"We can live together. When Christians and Muslims live together in a particular region, it is not Christians who close up but Muslims who open up," says Maronite Bishop Elias Sleman.
Maronite Bishop Elias Sleman heads the Eparchy of Latakia, a coastal region that is home to Alawite Muslims, who run the country, and who continue to live peacefully beside a Christian population of some 45,000.
The area is a destination for Syrians fleeing the fighting, Muslims as well as Christians, the latter having fled Damascus, Aleppo and Homs (which is part of the Latakia Eparchy) in great numbers, the majority of them currently stranded in Lebanon.
Bishop Sleman is on a visit to the US to rally support for his local community, not only to help him cope with the needs of the internally displaced—whose status, unlike that of refugees, make them ineligible for UN aid—but to give local Christians a chance to sustain a livelihood through farming. He is aiming to buy livestock and machinery for agricultural production, such as cheese-making.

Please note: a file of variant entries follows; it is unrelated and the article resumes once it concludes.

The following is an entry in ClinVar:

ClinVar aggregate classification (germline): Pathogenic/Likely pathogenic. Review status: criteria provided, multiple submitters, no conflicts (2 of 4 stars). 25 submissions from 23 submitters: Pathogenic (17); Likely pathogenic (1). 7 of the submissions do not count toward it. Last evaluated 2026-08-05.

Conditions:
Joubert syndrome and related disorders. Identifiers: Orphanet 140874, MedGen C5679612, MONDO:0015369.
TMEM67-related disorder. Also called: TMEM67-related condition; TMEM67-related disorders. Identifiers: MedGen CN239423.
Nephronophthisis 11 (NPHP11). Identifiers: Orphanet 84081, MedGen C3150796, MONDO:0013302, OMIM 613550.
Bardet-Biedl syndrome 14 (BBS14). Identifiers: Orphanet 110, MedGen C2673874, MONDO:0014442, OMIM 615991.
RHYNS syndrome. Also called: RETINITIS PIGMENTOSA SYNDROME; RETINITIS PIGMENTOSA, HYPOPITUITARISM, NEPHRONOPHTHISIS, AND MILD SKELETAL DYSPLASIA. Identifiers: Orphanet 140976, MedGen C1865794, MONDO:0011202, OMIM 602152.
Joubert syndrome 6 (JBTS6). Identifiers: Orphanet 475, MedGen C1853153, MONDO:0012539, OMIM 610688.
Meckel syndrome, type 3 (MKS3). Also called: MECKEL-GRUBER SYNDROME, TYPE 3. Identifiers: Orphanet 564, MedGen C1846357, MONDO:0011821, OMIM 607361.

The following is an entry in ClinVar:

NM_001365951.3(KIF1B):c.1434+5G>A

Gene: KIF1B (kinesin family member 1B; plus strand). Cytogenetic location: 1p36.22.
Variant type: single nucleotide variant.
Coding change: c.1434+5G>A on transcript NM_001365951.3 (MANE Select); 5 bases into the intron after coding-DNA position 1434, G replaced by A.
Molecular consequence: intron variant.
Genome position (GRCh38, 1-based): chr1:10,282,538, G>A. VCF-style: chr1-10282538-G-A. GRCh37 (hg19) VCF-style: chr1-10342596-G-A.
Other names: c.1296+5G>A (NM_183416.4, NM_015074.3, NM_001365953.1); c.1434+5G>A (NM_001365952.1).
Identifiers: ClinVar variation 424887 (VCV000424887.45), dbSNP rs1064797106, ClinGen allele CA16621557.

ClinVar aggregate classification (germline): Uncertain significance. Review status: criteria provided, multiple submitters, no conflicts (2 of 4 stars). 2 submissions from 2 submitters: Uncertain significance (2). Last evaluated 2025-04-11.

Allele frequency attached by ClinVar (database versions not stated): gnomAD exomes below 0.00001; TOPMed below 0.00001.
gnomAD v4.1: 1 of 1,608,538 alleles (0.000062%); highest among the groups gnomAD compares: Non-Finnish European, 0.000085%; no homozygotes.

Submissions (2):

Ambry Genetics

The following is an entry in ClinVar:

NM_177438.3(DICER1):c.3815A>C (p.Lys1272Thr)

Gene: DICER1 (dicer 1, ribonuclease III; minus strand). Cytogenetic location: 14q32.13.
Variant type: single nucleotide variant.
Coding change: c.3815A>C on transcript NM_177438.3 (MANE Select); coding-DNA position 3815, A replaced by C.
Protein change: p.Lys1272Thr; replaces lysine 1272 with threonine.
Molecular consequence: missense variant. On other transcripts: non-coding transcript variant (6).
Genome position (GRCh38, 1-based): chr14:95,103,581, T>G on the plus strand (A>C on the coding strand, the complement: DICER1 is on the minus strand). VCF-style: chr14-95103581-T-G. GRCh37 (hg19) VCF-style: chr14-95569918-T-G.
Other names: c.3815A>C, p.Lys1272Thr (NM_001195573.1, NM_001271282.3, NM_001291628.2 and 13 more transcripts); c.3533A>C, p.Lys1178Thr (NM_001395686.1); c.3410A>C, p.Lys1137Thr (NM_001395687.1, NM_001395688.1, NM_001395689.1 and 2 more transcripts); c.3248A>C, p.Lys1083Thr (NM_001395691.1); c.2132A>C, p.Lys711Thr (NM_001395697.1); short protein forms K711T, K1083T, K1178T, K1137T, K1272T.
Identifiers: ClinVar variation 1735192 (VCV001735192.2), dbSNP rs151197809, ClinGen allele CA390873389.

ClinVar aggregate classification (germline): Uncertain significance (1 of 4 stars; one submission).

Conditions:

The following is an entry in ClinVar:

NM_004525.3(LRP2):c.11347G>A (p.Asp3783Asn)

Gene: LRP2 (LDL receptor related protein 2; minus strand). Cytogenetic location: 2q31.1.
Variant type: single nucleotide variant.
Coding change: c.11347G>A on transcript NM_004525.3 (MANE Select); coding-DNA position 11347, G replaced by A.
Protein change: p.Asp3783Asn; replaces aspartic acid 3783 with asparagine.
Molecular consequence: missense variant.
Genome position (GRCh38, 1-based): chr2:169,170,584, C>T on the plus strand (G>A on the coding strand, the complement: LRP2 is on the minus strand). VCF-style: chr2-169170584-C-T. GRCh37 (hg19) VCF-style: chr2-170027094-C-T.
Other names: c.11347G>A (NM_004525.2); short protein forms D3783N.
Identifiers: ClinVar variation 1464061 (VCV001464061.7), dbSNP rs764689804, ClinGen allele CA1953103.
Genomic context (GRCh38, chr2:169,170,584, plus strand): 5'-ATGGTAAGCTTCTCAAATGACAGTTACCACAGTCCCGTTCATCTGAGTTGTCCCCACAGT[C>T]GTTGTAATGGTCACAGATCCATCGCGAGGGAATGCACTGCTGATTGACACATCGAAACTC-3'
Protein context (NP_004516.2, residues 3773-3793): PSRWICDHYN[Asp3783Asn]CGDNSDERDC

”If Christians cannot make a living here, they will leave, and most of those who leave—particularly for the West—do not return,“ the prelate said, adding that “their enduring presence here and throughout the Middle East is vital for the well-being of Muslim society,“ serving as an indispensable antidote to fanaticism and extremism.
Also high on the bishop’s wishlist is the establishment of a residence for young women attending school and college in Latakia, a haven that will ensure parents of the safety of their daughters, whose education is critical to the future of Syria. The bishop spoke with Aid to the Church in Need, a Catholic charity, on Oct. 11, during a stop in New York.